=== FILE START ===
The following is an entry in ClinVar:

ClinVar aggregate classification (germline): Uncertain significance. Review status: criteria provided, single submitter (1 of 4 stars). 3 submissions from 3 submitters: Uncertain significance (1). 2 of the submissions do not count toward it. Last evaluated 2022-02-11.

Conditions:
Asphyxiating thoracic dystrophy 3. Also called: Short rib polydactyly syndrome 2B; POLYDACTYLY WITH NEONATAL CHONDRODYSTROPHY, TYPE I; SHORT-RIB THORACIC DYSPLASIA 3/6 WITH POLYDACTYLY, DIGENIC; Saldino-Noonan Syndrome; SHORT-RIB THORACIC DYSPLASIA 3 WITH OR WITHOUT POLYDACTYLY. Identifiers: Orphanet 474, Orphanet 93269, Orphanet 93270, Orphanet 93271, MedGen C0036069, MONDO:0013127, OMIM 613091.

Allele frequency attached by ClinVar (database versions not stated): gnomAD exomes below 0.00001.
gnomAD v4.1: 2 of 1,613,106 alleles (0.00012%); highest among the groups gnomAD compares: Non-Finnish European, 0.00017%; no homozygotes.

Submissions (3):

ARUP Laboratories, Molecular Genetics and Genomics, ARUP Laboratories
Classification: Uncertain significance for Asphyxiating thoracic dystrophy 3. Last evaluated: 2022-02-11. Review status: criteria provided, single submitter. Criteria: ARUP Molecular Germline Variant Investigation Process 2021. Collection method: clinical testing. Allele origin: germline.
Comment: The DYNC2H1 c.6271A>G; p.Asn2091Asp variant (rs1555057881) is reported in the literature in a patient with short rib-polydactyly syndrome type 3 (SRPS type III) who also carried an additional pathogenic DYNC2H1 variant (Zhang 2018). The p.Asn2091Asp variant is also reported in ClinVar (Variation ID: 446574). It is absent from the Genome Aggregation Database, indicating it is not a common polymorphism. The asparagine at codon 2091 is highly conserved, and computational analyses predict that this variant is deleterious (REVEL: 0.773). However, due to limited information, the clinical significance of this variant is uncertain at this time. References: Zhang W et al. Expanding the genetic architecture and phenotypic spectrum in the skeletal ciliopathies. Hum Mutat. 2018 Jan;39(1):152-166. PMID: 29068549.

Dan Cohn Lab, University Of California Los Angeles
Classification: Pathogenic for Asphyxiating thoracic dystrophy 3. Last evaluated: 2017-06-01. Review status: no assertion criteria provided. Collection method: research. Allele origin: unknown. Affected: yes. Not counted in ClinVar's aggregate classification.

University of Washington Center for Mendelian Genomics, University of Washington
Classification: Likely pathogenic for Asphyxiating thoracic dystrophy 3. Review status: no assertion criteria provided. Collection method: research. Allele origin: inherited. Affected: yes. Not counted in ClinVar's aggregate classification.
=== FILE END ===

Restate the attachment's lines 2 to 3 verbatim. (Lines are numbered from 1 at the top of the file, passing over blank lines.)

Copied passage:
ClinVar aggregate classification (germline): Uncertain significance. Review status: criteria provided, single submitter (1 of 4 stars). 3 submissions from 3 submitters: Uncertain significance (1). 2 of the submissions do not count toward it. Last evaluated 2022-02-11.

Conditions: